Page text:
References


Birch, P. E-Learner Competencies. Learning Circuits American Society for Training and Development.1(3) Retrieved February 28, 2005, from http://www.learningcircuits.org/2002/jul2002/birch.html


Colby, A.Y. (1986). Writing Instruction in the Two-Year College. [Digest]. Los Angeles       ERIC Clearinghouse for Junior Colleges.


DeLoughry, T.J. (1995, October 20). Duke professor pushes concept of grading essays by computer. Chronicle of Higher Education, 42(8), A24.


Education Testing Services (NJ) Integrating criterion into your assessment and instructional activities. ETS Technologies. 1(2), Retrieved March 1, 2005, from http://etstechnologies.com/html/integratingcriterion.htm


Foltz, P., Laham, D., Landauer, T.(1999). Automated essay scoring: Applications to educational technology. EdMedia. 1(7) Retrieved March 1, 2005, from http://www-psych.nmsu.edu/~pfoltz/reprints/Edmedia99.html


Foltz, P., Gilliam, S., Kendall, S.(2000). Supporting content-based feedback in online writing evaluation with LSA. Interactive Learning Environments. 8(2): 111-129. New Mexico State University, Las Cruces.


Hofmann, J. Building Success for E-Learners. Learning Circuits American Society for Training and Development.. 1(4)Retrieved February 28, 2005, from http://www.learningcircuits.org/2003/jul2003/hofmann.htm


Hughes, J. (2004) Supporting the Online Learner.[Digest]. Retrieved February 28, 2005, from http://www.athabascau.ca/main/studserv.htm


Jones, P., Packham, G., Miller, C., Jones, A. ( 2004, December). An intitial evaluation of student withdrawals within an e-learning environment: the case of e-College Wales. Electronic Journal of e-Learning.2(10). Retrieved February 28, 2005, from http://www.ejel.org/volume-2/vol2-issue1/issue1-art13.htm


Murray, B. (1998, August). The latest techno tool: essay-grading computers. APA Monitor, 29(8).


Page, E.B. (1994). New computer grading of student prose, using modern concepts and software.  Journal of Experimental Education, 62(2), 127-142.

Search terms:
  • critical writing skills
  • IEA - Essay Scoring
20
Mar

Selling Yourself as a Writer — Marketing

Being a freelance writer is tough business, as there are more writers working freelance than almost any other profession in the country. It’s tough to compete with all of the other freelance writers that have more years of experience, better writing skill, lower rates, and a higher education than you, but the good news is that you don’t have to! All you have to do is market “you” as a brand, and you’ll be able to sell your writing skills on their own merits.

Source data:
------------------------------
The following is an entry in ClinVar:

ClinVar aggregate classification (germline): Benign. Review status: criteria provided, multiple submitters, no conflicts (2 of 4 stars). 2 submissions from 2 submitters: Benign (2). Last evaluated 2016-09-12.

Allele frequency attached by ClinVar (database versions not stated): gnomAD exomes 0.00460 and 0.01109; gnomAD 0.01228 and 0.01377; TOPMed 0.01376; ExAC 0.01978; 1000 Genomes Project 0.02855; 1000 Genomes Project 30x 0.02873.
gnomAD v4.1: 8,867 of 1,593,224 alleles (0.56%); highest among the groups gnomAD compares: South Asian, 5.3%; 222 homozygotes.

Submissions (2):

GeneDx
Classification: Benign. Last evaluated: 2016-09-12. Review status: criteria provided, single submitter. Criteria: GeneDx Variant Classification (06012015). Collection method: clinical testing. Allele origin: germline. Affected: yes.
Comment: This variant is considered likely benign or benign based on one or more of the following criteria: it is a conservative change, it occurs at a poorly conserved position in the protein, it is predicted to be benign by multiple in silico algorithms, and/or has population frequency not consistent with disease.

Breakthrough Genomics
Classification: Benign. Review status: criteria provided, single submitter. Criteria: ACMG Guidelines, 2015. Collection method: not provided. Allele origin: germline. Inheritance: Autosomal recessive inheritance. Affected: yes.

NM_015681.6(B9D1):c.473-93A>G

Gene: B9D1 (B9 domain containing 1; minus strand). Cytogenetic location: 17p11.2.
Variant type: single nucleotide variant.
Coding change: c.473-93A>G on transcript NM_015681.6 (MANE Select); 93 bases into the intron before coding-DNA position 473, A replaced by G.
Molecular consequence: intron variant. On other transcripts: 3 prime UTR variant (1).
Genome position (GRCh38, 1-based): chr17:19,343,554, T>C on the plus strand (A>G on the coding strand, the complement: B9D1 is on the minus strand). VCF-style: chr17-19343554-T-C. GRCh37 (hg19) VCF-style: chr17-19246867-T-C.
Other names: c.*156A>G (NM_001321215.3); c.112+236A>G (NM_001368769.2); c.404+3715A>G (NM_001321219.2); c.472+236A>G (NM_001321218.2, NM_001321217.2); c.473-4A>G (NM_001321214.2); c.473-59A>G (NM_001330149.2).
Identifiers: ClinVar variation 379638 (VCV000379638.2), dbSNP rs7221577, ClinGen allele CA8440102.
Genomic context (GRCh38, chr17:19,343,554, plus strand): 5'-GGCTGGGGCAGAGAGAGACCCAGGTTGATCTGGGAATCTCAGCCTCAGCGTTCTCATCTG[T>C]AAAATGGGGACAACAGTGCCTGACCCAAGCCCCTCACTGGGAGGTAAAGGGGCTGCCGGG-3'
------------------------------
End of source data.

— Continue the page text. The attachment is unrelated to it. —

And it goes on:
How can you sell your personal brand as a writer?

Guest Posting — Do you follow any blogs faithfully? If you have a topic in which you are knowledgeable, why not offer to provide guest posts for the blogs that you love? You’ll find that all great blogs are willing to accept quality guest posts, and it’s a good way to spread your name around. If you can provide people with links to posts you made on popular websites, it will be better than a professionally-worded resume. Quality examples of published content will speak much more loudly than any boring resume!

Create a Website — This may sound costly, but you’ll find that a simple website with a few static pages and a blog can cost you as little as $50 or so per year. You can use a simple WordPress template, buy the domain name and hosting, and get everything set up easily. Once you have your website, start writing and posting content to your blog. A professional-looking website will be one of the best marketing tools, and you can point potential clients to your site to see your writing style first hand.

Use Social Media — You’ll be amazed at how effective social media websites can be for building your personal brand. LinkedIn is the ultimate tool for professional freelancers, and you can expand your network, find job opportunities, and expand your horizons using this free social media site. Post a good profile complete with your information, projects, and links to content, and refer people to the page whenever you send out your resume. The larger your network, the greater your scope of influence. Leverage social media sites to help you market yourself, and you’ll be amazed at what you can do!

Email People About Your Services — If you happen to be the creative type of writer then maybe the best way to get the word out about your services is to have people you know be your first clients. Make sure you have plenty of examples and proof to share before you email your friends a sales pitch. If you are part writer part crafter you can create some Invitationbox customized wedding invitations or perhaps some blog post samples if you are a blogger for hire. You’ll be amazed at how extensive your network can become if you just let people know what you can do.

Set Up Portfolios — Websites like oDesk and Elance are great places to find freelance work, but they’re actually better for setting up a professional profile. Even if you never get a job from these websites, you can point people to your profile – where they can check out what you can do. Guru and Freelancer are also excellent sites to use, and you should take full advantage of these job board websites.